Learning from experience: World Vision Australia Annual Evaluation Review 2013 Summary Each year World Vision Australia reviews the evaluation reports from projects it funded which were completed and evaluated in the previous financial year; the Annual Evaluation Review.
In 30 (42 percent) of the evaluated projects, changes were observed in social, economic, environmental and physical conditions in the target communities. The proportion of projects contributing to this highest level of change is higher than for projects ending in 2011 (36 percent), continuing the trend of improvement seen for the last four years. However it falls slightly short of our target (50 percent). See Figure 2.
Figure 2–Levels of change observed
In the 2012 financial year, 215 projects ended and 74 reports were available to be reviewed. In 30 (42 percent) of the evaluated projects, the highest level of changes were observed in social, economic, environmental and physical conditions in the target communities. This continues the trend of improvement seen for the last four years. Indicators of evaluation quality fell slightly, likely reflecting the smaller number of AusAID Non-Government Organisation Cooperation Program (ANCP) projects being evaluated compared to the prior year. Thirty-one (42 percent) evaluations reported on one or more of the World Vision “standard” or “highly recommended” indicators of Child Wellbeing Outcomes. This is an encouraging finding given the recent introduction of these indicators. Several particularly successful projects were identified, along with key lessons for project design; monitoring, evaluation and reporting; sustainability and efficiency; partnering; and participation.
Introduction The Annual Evaluation Review aims to investigate the results of evaluated World Vision Australia–funded projects and the quality of those evaluations, and to explore learning from the evaluations worth sharing across World Vision Australia and beyond. Evaluations of World Vision projects require substantial time, skill and resources. They also result in valuable information which, if used, can play an important part in improving our programs and help us achieve the World Vision partnership’s aim to “contribute to the sustained wellbeing of 150 million children by 2016”.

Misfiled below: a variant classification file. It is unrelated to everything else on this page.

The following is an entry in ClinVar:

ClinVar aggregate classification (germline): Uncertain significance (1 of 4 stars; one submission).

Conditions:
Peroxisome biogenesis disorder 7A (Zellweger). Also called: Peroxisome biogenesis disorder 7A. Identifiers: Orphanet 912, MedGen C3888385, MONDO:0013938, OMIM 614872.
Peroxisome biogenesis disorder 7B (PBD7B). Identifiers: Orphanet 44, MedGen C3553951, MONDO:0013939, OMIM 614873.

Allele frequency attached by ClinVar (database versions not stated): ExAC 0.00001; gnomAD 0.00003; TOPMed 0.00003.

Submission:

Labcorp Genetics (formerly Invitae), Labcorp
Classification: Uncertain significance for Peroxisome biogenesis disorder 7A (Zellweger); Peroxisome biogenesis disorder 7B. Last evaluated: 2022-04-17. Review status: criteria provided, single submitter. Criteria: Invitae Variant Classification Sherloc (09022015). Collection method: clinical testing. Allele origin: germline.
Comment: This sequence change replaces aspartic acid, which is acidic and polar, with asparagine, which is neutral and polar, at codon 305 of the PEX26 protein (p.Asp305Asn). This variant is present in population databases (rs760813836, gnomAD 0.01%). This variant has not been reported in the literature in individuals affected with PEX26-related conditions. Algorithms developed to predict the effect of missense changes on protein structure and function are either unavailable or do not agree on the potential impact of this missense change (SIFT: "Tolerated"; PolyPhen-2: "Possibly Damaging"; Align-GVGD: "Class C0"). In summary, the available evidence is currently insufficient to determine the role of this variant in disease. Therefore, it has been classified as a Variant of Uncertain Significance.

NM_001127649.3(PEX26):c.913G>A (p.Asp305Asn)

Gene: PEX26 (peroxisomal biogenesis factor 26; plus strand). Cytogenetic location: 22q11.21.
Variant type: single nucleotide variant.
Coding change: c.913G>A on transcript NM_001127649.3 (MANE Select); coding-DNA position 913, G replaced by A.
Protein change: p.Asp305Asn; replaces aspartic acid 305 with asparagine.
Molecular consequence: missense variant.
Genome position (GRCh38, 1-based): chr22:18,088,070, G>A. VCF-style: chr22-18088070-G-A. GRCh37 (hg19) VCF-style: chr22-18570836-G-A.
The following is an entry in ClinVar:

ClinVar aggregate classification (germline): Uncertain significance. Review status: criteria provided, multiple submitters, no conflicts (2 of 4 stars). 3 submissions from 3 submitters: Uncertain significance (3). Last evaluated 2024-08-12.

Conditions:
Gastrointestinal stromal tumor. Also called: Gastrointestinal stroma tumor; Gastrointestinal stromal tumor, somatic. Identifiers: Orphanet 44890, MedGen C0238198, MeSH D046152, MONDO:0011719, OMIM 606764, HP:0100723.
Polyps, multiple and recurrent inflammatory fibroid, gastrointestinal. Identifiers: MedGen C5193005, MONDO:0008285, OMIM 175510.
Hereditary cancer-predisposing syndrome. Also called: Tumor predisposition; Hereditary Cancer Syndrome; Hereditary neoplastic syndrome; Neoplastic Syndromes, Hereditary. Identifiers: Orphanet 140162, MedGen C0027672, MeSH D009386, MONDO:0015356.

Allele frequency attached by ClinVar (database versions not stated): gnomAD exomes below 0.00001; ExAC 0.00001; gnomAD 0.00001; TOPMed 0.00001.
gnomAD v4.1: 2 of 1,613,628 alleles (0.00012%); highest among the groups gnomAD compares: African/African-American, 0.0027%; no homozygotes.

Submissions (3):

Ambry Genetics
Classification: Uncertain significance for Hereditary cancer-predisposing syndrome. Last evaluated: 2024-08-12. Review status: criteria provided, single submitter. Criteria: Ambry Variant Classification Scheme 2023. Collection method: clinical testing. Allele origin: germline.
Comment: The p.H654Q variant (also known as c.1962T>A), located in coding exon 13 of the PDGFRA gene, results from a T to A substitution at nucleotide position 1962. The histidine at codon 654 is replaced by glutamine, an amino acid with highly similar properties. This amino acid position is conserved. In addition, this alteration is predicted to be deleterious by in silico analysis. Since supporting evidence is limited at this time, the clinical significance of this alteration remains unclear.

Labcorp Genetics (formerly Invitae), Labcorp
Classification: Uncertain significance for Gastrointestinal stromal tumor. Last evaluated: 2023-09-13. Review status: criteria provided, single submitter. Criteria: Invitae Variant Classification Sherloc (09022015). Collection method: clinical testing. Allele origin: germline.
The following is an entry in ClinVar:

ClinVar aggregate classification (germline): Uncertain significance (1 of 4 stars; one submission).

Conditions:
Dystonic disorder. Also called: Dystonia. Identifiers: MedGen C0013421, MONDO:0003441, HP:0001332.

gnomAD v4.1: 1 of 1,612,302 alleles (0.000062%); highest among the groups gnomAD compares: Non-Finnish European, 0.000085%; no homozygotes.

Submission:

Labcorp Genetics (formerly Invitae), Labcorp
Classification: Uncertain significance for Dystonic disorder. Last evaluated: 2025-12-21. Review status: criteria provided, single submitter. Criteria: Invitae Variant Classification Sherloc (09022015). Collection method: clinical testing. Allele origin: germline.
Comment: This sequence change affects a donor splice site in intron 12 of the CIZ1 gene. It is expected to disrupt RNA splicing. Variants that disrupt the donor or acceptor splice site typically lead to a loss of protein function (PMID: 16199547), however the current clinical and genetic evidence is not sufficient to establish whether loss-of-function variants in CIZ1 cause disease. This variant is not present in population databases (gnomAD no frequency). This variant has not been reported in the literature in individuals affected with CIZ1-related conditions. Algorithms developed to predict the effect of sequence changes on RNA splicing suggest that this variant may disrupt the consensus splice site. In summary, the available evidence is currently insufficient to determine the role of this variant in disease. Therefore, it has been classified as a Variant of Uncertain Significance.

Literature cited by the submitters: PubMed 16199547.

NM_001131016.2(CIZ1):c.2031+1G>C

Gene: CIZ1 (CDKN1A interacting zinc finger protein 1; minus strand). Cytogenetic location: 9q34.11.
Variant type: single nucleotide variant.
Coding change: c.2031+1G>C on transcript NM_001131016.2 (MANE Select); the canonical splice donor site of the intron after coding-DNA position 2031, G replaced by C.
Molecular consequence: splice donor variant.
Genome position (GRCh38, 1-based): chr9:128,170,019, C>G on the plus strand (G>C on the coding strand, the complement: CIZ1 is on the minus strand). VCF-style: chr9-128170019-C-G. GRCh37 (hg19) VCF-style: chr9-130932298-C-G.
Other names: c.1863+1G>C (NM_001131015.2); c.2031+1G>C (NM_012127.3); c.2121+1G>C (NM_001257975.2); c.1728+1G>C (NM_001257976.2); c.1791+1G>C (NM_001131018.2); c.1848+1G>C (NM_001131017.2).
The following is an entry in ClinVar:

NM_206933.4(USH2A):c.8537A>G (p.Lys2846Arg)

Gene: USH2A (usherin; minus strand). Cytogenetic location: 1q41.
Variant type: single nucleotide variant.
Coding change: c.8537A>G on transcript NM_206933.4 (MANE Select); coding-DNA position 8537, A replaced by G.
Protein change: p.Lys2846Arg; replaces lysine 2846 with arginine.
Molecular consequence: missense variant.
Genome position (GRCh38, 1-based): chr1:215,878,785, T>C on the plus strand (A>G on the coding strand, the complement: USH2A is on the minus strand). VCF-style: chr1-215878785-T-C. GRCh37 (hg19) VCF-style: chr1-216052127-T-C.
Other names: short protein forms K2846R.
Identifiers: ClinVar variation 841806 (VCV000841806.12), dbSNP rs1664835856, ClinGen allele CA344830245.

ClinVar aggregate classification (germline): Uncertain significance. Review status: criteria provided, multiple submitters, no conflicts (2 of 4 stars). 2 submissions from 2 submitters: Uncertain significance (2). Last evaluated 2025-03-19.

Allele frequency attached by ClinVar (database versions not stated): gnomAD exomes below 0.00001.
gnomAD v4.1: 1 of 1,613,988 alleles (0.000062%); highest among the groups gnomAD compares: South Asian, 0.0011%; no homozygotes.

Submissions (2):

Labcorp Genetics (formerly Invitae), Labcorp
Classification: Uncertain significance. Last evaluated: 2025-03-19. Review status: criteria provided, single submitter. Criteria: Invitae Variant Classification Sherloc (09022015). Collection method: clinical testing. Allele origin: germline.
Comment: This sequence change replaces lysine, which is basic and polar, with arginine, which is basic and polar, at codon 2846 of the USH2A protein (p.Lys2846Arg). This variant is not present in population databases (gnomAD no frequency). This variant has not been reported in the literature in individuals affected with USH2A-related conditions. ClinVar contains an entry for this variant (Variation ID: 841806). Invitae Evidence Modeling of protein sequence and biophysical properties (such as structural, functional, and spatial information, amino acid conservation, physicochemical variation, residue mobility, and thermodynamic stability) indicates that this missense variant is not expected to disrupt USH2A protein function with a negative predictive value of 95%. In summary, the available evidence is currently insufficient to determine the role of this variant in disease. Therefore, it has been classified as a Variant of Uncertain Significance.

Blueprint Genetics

What we found in the 2012 financial year Included projects In the 2012 financial year, 215 projects ended or changed phase and 74 (34 percent) had evaluation reports available to be reviewed and were included (see Figure 1). This is a slightly lower number of projects ending and a higher proportion of reports available than in 2011. Twenty-eight of the included reports (38 percent) were from Area Development Programs.
This level of systemic change requires substantial investment of time, effort and skill. It is only possible in the presence of changes in practice and behaviour (52 projects, 73 percent); which are in turn dependent on improved capacity (66 projects, 93 percent); and increased awareness (71 projects, 100 percent). [Percentages are of 71 projects as for three projects the schema was not applicable.] See Figure 3. Figure 3–Hierarchy of levels of change
Figure 1–Projects included
Outcomes for children and communities
Changes in social economic, environmental or physical conditions
Cover photo: Bisrat’s family has been able to increase food production through a World Vision Australia-funded agriculture project in Ethiopia. Photo: Ilana Rose/World Vision
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